President Joe Biden’s administration is working to establish a set of standards for people to prove they’ve been vaccinated against Covid-19, an administration official said [March 4].
The official said the White House is working with government agencies, tech companies and non-profit organizations to plan and coordinate the effort, which is likely weeks away from being finalized.
Still, ACLU senior policy analyst Jay Stanley warns “there’s a lot that can go wrong.”
“Any proposal for vaccine credentials must be primarily paper-based, decentralized, and protect privacy,” he said.
Stanley said any system that is exclusively digital would alienate individuals and communities without access to mobile devices or knowledge how to use them, such as senior and low-income people, or those with disabilities.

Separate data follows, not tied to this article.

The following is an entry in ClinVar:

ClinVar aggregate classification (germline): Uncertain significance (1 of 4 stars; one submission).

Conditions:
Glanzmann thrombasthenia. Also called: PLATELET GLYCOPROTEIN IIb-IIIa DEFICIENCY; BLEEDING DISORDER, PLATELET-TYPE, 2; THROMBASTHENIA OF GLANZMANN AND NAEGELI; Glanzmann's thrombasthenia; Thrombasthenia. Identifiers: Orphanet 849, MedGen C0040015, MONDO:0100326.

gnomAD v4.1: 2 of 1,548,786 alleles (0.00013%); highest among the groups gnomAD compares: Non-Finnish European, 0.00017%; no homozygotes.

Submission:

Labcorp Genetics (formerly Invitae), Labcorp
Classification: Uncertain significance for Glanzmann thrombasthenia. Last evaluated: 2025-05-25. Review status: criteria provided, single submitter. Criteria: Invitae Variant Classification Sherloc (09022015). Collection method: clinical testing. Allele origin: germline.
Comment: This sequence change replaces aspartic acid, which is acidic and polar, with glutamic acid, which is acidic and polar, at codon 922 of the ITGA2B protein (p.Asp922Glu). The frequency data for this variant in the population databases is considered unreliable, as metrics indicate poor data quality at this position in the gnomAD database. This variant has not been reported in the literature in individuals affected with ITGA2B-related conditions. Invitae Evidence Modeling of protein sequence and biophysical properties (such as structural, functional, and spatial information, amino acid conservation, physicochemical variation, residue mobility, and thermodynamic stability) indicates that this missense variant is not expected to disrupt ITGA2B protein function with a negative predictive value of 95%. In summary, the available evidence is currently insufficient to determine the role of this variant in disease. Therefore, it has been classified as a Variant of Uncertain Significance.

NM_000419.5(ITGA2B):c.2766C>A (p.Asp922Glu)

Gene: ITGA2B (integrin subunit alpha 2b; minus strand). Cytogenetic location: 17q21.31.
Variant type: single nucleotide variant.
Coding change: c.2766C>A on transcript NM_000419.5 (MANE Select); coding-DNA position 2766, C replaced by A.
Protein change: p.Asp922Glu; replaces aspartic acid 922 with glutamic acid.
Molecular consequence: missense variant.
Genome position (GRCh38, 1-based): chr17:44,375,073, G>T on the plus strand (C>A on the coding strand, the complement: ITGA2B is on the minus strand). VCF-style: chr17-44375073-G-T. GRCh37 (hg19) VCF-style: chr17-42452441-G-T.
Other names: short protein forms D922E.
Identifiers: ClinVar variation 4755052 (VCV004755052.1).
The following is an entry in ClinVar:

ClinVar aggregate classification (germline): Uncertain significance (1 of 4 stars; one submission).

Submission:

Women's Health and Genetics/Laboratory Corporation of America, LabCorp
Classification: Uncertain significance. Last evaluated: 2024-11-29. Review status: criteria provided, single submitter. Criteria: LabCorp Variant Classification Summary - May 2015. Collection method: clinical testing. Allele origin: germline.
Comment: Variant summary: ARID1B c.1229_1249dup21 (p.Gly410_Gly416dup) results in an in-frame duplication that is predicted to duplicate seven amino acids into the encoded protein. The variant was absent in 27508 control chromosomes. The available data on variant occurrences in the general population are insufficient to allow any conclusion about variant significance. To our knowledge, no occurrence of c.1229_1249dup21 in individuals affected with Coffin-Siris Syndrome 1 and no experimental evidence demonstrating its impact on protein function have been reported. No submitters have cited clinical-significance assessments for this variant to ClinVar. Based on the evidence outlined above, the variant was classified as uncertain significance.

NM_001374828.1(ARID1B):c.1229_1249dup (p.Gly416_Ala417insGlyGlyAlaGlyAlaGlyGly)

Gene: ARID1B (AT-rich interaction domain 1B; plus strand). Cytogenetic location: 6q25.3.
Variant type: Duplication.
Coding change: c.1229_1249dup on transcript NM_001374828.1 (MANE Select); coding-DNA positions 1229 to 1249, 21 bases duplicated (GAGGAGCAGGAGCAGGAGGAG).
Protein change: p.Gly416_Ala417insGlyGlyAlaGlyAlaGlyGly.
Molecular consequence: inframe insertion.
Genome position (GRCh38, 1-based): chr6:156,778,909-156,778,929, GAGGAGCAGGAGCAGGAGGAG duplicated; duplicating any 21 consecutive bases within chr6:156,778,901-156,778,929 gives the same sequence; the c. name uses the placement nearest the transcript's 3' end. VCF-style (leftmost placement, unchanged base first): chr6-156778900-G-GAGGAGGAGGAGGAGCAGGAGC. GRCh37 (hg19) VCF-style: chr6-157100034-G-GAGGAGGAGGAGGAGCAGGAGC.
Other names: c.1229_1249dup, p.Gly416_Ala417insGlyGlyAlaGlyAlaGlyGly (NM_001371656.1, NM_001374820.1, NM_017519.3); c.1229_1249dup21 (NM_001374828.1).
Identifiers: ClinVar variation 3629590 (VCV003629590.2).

“There are a lot of people who don’t have cellphones, especially some of the most vulnerable people in our society,” Stanley told CNN. “Over 40% of people over 65 do not have smart phones, so any system must have a paper-based functionality or it’s a nonstarter.”
Stanley said the ACLU is “heartened” that the White House’s efforts appear to be in lockstep with their concerns and will remain cautiously optimistic.
“The devil is often in the details, and any proposed system will have to be examined closely,” he said.